58John Adams FEDERALIST AND REPUBLICAN HOSTILITIES Jefferson and others saw these acts as abuses of powerJefferson and Madison (former Federalist) responded to the Alien and Sedition Acts with the Virginia and Kentucky ResolutionsA state could ignore a law it believed was unconstitutional called the doctrine of nullificationStates’ rights vs. federal authority would play a role in events leading to the Civil War
59The Election of 1800 Battle between the Federalists and Republicans John Adams vs. Thomas JeffersonAdams accused of wanting to be kingJefferson accused of being an anarchist (against government)Thomas Jefferson and Aaron Burr (Republicans) tied with 73 electoral votesElection had to be decided by House of Rep.Hamilton, who disagreed with Jefferson but hated Burr, convinced the House to give election to Jefferson (Corrupt Bargain)Burr would later kill Hamilton in a duel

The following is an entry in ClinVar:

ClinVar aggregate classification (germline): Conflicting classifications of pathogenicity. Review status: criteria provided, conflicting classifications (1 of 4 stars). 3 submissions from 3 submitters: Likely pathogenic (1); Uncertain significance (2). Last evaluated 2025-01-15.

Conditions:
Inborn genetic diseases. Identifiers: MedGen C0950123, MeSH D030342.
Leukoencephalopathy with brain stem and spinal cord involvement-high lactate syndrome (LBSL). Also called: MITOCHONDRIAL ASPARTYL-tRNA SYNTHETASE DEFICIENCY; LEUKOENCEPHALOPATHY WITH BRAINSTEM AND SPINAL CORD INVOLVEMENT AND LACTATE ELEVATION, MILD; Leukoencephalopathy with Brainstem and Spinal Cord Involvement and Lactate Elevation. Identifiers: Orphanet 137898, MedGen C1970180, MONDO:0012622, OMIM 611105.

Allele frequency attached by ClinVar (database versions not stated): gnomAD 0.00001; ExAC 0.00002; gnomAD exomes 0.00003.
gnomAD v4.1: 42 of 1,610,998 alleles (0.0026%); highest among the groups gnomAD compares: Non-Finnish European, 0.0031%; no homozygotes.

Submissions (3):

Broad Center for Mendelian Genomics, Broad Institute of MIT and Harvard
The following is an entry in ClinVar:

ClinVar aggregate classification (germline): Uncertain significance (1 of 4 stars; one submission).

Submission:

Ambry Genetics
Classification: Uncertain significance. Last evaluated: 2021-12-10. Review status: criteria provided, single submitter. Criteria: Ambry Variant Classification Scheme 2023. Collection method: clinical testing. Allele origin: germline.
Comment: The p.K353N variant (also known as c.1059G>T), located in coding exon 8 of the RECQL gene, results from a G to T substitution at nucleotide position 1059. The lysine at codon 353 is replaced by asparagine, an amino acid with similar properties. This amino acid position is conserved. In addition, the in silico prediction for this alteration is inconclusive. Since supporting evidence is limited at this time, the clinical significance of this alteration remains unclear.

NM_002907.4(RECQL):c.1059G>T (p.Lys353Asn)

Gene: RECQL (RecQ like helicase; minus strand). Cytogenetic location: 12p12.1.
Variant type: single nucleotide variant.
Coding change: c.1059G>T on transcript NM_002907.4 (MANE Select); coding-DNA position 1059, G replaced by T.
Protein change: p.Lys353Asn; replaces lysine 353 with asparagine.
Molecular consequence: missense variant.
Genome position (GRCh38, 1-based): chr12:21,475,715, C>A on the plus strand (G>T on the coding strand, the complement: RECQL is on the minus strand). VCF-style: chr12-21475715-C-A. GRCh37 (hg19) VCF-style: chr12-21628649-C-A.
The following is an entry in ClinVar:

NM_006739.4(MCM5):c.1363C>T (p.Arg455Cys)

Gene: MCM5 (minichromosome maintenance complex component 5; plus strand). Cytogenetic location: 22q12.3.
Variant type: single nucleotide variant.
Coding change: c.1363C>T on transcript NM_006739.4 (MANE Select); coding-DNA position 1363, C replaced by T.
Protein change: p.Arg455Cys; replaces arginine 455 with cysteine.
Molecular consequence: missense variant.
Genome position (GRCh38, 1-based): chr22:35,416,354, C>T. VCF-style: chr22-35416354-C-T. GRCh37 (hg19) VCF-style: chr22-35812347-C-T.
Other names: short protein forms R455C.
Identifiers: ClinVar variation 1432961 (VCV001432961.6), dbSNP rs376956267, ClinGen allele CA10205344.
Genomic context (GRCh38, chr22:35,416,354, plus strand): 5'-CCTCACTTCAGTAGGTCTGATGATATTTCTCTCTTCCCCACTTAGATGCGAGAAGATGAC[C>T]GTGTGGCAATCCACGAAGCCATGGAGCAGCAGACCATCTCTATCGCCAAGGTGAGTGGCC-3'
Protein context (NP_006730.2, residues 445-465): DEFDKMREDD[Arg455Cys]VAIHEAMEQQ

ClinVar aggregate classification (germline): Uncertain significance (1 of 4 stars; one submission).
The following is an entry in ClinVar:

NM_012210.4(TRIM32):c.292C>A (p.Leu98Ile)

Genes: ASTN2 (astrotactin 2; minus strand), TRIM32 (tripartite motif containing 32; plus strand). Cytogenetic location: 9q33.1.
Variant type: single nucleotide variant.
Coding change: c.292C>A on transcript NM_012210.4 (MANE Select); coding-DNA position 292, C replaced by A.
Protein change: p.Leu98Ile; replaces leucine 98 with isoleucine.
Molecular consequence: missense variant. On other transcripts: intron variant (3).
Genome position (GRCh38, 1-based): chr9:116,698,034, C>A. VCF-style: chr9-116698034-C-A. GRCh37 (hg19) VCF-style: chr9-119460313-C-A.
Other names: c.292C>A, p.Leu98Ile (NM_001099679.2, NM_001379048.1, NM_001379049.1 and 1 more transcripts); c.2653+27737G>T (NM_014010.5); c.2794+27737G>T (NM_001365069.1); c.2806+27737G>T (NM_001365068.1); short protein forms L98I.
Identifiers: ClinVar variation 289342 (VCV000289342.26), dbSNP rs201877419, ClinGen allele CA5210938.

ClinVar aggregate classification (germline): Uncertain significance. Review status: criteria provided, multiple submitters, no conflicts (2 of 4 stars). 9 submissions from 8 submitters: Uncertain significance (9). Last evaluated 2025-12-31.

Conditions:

60Review Questions1. Who were the first and second presidents of the United States?A. George Washington and Thomas JeffersonB. George Washington and Alexander HamiltonC. George Washington and John AdamsD. John Adams and Thomas Jefferson
61Review Questions2. Which of the following best describes a Federalist?A. someone who favors farmers over businessmenB. someone who believes in a strong government that helps US businessesC. someone who opposes tariffs that might hurt small landownersD. someone who supports Thomas Jefferson over John Adams
62Review Questions3. What was the purpose of Hamilton’s economic plan and why did some oppose it?4. What challenges did George Washington face when he became president?5. What were some of the differences between Federalists and Jeffersonian Republicans? What were some of the events that made relations between these two parties grow bitter during Pres. Adams’ administration?